Van-Mai Cao-Lormeau, Claudine Roche, Anita Teissier, Emilie Robin, Anne-Laure Berry, Henri-Pierre Mallet, Amadou Alpha Sall, and Didier Musso Author affiliations: Institut Louis Malardé, Papeete, Tahiti, French Polynesia (V.-M. Cao-Lormeau, C. Roche, A. Teissier, E. Robin, D. Musso); Direction de la Santé (A.L. Berry, H.-P. Mallet); and Institut Pasteur, Dakar, Senegal (A.A. Sall) DOI: http://dx.doi.org/10.3201/eid2006.140138
et al. Genetic and serologic properties of Zika virus associated with an epidemic, Yap State, Micronesia, 2007. Emerg Infect Dis. 2008;14:1232–9. http://dx.doi. org/10.3201/eid1408.080287 Duffy MR, Chen TH, Hancock WT, Powers AM, Kool JL, Lanciotti RS, et al. Zika outbreak on Yap Island, Federated States of Micronesia. N Engl J Med. 2009;360:2536–43. http://dx.doi. org/10.1056/NEJMoa0805715 Aubry M, Roche C, Dupont-Rouzeyrol M, Aaskov J, Viallon J, Marfel M, et al. Use of serum and blood samples on filter paper to improve the surveillance of dengue in Pacific Island countries. J Clin Virol. 2012;55:23–9. http://dx.doi.org/10.1016/j. jcv.2012.05.010 Heang V, Yasuda CY, Sovann L, Haddow AD, Travassos da Rosa AP, Tesh RB, et al. Zika virus infection, Cambodia, 2010. Emerg Infect Dis. 2012;18:349–51. http://dx.doi. org/10.3201/eid1802.111224 Haddow AD, Schuh AJ, Yasuda CY, Kasper MR, Heang V, Rekol Huy, et al. Genetic characterization of Zika virus strains: geographic expansion of the Asian lineage. PLoS Negl Trop Dis. 2012;6:e1477. http://dx.doi.org/10.1371/ journal.pntd.0001477 Faye O, Freire CC, Iamarino A, Faye O, de Oliveira JV, Diallo M, et al. Molecular evolution of Zika virus during its emergence in the 20th century. PLoS Negl Trop Dis. 2014;8:e2636. http:// dx.doi.org/10.1371/journal.pntd.0002636 Digoutte JP, Calvo-Wilson MA, Mondo M, Traore-Lamizana M, Adam F. Continuous cell lines immune ascite fluid pools in arbovirus detection. Res Virol. 1992;143:417–22. http://dx.doi. org/10.1016/S0923-2516(06)80135-4 Li MI, Wong PS, Ng LC, Tan CH. Oral susceptibility of Singapore Aedes (Stegomyia) aegypti (Linnaeus) to Zika virus. PLoS Negl Trop Dis. 2012;6:e1792.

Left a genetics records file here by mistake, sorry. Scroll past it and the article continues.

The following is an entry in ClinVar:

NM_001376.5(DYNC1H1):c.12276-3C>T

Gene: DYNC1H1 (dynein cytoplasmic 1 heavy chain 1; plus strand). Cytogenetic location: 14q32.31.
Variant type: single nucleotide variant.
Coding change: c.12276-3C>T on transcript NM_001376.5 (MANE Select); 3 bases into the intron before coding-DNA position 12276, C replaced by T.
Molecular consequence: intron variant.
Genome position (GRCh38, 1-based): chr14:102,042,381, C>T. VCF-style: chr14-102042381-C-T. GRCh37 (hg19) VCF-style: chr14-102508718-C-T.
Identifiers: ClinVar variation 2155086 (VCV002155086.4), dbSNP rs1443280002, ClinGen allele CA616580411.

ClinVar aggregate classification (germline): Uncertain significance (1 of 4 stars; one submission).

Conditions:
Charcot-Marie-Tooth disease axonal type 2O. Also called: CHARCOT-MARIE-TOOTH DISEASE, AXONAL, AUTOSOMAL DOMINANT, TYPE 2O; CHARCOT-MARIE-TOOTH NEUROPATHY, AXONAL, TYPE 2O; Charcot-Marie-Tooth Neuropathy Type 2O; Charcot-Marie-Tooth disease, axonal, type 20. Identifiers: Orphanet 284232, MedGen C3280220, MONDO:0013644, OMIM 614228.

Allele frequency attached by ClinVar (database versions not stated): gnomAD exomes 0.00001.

Address for correspondence: Van-Mai Cao-Lormeau, Institut Louis Malardé, PO Box 30, 98713 Papeete, Tahiti, French Polynesia; email: [email protected]
1. Dick GW, Kitchen SF, Haddow AJ. Zika virus. I. Isolations and serological specificity. Trans R Soc Trop Med Hyg. 1952;46:509–20. http://dx.doi. org/10.1016/0035-9203(52)90042-4 2. Hayes EB. Zika outside Africa. Emerg Infect Dis. 2009;15:1347–50. http:// dx.doi.org/10.3201/eid1509.090442 3. Lanciotti RS, Kosoy OL, Laven JJ, Velez JO, Lambert AJ, Johnson AJ,
Emerging Infectious Diseases • www.cdc.gov/eid • Vol. 20, No. 6, June 2014
This content is in the Public Domain.